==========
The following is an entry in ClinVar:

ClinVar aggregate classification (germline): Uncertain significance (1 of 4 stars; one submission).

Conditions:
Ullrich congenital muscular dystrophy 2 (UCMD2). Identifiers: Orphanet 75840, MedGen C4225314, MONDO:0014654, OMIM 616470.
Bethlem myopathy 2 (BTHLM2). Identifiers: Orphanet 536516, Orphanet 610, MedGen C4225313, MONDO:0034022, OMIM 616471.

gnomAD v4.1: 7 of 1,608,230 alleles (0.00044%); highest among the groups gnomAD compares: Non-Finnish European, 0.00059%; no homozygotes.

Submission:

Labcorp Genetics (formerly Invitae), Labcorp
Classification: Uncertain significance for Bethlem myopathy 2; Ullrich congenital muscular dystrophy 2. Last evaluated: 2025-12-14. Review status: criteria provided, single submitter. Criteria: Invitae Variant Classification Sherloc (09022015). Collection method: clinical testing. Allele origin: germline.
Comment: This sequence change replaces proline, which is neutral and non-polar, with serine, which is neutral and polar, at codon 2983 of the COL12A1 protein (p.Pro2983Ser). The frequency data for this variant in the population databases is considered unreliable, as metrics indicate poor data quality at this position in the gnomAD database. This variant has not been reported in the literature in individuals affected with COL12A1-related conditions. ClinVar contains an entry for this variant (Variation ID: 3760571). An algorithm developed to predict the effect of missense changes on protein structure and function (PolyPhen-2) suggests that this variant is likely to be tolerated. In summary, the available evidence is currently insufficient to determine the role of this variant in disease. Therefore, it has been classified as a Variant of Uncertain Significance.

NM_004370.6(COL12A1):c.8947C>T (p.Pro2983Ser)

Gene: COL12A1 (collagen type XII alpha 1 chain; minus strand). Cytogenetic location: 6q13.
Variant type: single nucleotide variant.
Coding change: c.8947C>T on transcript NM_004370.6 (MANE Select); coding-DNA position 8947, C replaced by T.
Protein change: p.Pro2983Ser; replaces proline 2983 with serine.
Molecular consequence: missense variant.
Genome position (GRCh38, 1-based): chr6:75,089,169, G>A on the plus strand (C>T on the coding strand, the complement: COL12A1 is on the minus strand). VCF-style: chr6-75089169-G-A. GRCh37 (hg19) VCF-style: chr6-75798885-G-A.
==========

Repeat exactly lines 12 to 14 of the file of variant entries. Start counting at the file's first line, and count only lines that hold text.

Gene: COL12A1 (collagen type XII alpha 1 chain; minus strand). Cytogenetic location: 6q13.
Variant type: single nucleotide variant.
Coding change: c.8947C>T on transcript NM_004370.6 (MANE Select); coding-DNA position 8947, C replaced by T.